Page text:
On Monday, September 14, Ohio Governor Mike DeWine signed House Bill 606 into law granting broad state-law immunity for Covid-19 related claims to a wide range of entities such as businesses and health care providers. This article by David T. Zummo provides a brief summary of the law and the immunity protections granted by it.
Planning for the unexpected can be a daunting exercise which many of us put off in hope of avoiding the need to do so. This article outlines three common scenarios which may be avoided by taking the suggested steps.
The use of social media is pervasive throughout our society. With that pervasiveness spring novel considerations beginning the moment one enters litigation. This is especially true given the ease with which information contained in social media may be altered or deleted entirely. As such, allegations of spoliation extend beyond the all-too-familiar scenario of a client shredding paper in the dead of night and, instead, now encompass a single click of the “Delete” button on the client’s keyboard.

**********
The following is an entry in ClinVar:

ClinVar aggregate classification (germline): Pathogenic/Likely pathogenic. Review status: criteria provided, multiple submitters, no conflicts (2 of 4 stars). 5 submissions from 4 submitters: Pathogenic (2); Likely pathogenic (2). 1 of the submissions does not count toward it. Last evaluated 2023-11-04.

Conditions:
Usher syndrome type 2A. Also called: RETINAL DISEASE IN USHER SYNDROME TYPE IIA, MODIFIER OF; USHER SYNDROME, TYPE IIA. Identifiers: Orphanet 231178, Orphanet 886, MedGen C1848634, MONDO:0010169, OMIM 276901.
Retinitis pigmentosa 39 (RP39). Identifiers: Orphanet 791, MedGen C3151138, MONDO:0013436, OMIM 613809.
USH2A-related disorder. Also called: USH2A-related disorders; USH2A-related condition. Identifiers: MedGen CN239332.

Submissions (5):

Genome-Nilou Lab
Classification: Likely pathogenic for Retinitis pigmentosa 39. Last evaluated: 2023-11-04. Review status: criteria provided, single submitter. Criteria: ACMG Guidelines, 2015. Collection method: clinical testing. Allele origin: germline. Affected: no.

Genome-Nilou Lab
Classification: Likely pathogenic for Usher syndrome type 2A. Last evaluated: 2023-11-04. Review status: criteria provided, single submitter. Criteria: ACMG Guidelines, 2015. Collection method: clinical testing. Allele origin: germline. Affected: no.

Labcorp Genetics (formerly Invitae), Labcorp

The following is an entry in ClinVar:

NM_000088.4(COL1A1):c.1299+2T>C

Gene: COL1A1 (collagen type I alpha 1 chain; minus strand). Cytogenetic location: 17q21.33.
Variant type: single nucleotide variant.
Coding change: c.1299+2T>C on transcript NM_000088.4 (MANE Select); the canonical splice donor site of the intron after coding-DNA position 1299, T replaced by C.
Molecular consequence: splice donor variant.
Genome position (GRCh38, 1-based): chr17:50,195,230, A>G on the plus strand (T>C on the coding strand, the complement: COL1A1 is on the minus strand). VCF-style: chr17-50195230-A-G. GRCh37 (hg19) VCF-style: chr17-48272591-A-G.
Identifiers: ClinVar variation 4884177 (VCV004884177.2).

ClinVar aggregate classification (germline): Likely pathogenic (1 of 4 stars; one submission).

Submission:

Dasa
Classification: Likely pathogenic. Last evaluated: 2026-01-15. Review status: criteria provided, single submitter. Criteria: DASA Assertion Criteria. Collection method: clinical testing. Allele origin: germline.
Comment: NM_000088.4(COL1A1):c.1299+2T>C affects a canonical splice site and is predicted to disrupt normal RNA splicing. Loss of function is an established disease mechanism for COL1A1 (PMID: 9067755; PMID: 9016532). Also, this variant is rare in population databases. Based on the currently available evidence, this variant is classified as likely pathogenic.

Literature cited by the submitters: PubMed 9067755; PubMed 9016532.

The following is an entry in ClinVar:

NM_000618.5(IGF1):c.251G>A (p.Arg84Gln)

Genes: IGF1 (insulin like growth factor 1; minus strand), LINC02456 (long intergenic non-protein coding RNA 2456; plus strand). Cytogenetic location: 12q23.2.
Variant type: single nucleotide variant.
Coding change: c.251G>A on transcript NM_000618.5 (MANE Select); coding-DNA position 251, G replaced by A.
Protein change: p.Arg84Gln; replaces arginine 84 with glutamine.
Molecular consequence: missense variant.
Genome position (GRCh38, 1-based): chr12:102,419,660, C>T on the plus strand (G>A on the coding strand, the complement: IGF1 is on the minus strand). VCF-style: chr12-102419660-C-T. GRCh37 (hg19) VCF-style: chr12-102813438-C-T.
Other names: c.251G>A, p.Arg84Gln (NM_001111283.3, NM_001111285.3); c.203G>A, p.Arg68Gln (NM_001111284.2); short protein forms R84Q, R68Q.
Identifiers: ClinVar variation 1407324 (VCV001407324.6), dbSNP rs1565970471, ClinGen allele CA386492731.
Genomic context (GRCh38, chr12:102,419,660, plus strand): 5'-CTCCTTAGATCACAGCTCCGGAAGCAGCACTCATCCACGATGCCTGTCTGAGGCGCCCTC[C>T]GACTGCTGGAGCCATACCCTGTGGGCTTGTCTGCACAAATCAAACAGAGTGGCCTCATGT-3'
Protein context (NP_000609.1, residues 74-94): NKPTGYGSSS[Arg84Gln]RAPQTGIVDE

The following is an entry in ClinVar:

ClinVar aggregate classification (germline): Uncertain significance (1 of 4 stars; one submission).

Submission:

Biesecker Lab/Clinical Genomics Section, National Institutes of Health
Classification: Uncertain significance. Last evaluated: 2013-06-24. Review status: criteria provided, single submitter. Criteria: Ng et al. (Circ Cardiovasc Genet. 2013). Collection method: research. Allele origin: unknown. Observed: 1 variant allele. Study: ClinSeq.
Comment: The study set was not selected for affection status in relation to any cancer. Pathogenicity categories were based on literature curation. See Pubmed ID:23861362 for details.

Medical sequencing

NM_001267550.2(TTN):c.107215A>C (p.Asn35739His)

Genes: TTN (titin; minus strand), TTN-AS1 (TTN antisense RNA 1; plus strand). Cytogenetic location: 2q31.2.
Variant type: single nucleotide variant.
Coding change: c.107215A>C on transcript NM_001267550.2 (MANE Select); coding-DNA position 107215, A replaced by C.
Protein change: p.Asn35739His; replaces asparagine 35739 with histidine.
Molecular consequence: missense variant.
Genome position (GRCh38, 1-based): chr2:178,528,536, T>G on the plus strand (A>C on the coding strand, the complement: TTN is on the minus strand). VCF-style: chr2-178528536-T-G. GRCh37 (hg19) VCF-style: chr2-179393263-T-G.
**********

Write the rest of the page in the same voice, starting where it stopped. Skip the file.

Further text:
“Entity transfers” are often used in commercial real estate transactions for the tax benefits they can confer on the parties to the transaction. In the typical “entity transfer” arrangement, title to real property being sold is first transferred from the current owner to a newly organized subsidiary entity, and then ownership of the subsidiary entity, rather than the title to the real property, is sold to the purchaser. These types of “entity transfers” have recently been targeted by the Ohio County Auditor’s Association.